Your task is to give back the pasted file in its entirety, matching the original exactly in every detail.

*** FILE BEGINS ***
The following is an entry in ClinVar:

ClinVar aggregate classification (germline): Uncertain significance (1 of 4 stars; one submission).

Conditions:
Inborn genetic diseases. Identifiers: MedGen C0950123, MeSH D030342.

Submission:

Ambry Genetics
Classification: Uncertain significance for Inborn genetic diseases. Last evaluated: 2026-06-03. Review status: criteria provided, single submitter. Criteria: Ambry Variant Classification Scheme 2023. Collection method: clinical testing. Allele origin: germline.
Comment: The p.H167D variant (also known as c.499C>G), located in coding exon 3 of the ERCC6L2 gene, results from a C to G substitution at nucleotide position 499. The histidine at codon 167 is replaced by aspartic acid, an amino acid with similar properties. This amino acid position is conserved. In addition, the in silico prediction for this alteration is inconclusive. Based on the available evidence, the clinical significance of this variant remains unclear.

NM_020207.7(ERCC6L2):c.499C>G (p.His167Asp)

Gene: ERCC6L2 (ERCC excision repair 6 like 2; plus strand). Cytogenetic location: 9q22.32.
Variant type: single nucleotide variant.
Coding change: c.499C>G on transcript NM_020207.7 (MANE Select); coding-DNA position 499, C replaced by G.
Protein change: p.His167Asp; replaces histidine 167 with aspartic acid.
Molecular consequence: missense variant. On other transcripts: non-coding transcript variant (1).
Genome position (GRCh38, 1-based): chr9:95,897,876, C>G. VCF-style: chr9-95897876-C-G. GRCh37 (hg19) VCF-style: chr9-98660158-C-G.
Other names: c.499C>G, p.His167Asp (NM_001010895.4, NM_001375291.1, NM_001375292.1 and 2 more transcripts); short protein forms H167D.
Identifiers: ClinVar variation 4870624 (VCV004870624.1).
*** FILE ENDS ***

The following is an entry in ClinVar:

ClinVar aggregate classification (germline): Uncertain significance (1 of 4 stars; one submission).

Conditions:
Inborn genetic diseases. Identifiers: MedGen C0950123, MeSH D030342.

Submission:

Ambry Genetics
Classification: Uncertain significance for Inborn genetic diseases. Last evaluated: 2026-06-03. Review status: criteria provided, single submitter. Criteria: Ambry Variant Classification Scheme 2023. Collection method: clinical testing. Allele origin: germline.
Comment: The p.H167D variant (also known as c.499C>G), located in coding exon 3 of the ERCC6L2 gene, results from a C to G substitution at nucleotide position 499. The histidine at codon 167 is replaced by aspartic acid, an amino acid with similar properties. This amino acid position is conserved. In addition, the in silico prediction for this alteration is inconclusive. Based on the available evidence, the clinical significance of this variant remains unclear.

NM_020207.7(ERCC6L2):c.499C>G (p.His167Asp)

Gene: ERCC6L2 (ERCC excision repair 6 like 2; plus strand). Cytogenetic location: 9q22.32.
Variant type: single nucleotide variant.
Coding change: c.499C>G on transcript NM_020207.7 (MANE Select); coding-DNA position 499, C replaced by G.
Protein change: p.His167Asp; replaces histidine 167 with aspartic acid.
Molecular consequence: missense variant. On other transcripts: non-coding transcript variant (1).
Genome position (GRCh38, 1-based): chr9:95,897,876, C>G. VCF-style: chr9-95897876-C-G. GRCh37 (hg19) VCF-style: chr9-98660158-C-G.
Other names: c.499C>G, p.His167Asp (NM_001010895.4, NM_001375291.1, NM_001375292.1 and 2 more transcripts); short protein forms H167D.
Identifiers: ClinVar variation 4870624 (VCV004870624.1).